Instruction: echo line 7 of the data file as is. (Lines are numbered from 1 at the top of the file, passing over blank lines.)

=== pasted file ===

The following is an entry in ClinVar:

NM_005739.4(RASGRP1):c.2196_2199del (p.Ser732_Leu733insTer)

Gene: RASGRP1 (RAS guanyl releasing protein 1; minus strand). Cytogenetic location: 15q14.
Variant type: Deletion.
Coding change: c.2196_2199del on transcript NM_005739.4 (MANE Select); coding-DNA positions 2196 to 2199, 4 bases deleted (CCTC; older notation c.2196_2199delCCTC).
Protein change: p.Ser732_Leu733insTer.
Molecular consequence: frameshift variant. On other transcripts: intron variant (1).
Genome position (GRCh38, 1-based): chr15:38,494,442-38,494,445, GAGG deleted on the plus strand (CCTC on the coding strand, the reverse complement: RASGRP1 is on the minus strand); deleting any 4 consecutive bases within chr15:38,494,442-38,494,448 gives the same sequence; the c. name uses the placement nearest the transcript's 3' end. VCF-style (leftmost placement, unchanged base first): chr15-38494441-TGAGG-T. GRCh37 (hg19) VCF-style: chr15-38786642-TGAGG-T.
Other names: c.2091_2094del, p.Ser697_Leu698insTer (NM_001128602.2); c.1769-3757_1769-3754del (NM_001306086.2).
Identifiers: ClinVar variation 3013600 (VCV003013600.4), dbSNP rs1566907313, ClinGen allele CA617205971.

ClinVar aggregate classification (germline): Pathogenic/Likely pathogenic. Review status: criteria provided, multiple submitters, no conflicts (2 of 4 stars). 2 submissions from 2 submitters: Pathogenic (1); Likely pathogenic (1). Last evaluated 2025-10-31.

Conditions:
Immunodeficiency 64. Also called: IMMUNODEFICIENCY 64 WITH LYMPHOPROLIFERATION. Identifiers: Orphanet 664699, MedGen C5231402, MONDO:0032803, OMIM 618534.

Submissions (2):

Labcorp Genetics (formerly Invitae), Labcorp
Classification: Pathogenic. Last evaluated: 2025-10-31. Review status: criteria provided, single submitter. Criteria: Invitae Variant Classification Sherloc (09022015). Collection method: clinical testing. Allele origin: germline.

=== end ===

Molecular consequence: frameshift variant. On other transcripts: intron variant (1).